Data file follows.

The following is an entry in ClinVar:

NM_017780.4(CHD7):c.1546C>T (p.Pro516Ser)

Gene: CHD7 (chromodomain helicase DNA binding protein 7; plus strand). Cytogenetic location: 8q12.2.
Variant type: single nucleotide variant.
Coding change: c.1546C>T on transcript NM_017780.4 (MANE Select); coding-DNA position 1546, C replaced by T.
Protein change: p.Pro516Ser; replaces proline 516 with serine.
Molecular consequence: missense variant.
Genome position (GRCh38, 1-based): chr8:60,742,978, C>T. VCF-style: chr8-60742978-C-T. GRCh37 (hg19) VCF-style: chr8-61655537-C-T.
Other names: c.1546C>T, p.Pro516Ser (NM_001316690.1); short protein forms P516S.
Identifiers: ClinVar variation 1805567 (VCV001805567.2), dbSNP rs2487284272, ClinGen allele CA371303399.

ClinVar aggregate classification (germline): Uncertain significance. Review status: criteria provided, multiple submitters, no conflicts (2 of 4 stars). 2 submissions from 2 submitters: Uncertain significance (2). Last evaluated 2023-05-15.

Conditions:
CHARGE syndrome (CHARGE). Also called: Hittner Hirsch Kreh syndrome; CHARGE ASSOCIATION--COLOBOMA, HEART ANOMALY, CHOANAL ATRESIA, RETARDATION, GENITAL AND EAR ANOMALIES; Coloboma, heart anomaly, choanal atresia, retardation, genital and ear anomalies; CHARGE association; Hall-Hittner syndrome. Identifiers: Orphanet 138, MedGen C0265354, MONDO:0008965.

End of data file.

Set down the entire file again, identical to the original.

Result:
The following is an entry in ClinVar:

NM_017780.4(CHD7):c.1546C>T (p.Pro516Ser)

Gene: CHD7 (chromodomain helicase DNA binding protein 7; plus strand). Cytogenetic location: 8q12.2.
Variant type: single nucleotide variant.
Coding change: c.1546C>T on transcript NM_017780.4 (MANE Select); coding-DNA position 1546, C replaced by T.
Protein change: p.Pro516Ser; replaces proline 516 with serine.
Molecular consequence: missense variant.
Genome position (GRCh38, 1-based): chr8:60,742,978, C>T. VCF-style: chr8-60742978-C-T. GRCh37 (hg19) VCF-style: chr8-61655537-C-T.
Other names: c.1546C>T, p.Pro516Ser (NM_001316690.1); short protein forms P516S.
Identifiers: ClinVar variation 1805567 (VCV001805567.2), dbSNP rs2487284272, ClinGen allele CA371303399.

ClinVar aggregate classification (germline): Uncertain significance. Review status: criteria provided, multiple submitters, no conflicts (2 of 4 stars). 2 submissions from 2 submitters: Uncertain significance (2). Last evaluated 2023-05-15.

Conditions:
CHARGE syndrome (CHARGE). Also called: Hittner Hirsch Kreh syndrome; CHARGE ASSOCIATION--COLOBOMA, HEART ANOMALY, CHOANAL ATRESIA, RETARDATION, GENITAL AND EAR ANOMALIES; Coloboma, heart anomaly, choanal atresia, retardation, genital and ear anomalies; CHARGE association; Hall-Hittner syndrome. Identifiers: Orphanet 138, MedGen C0265354, MONDO:0008965.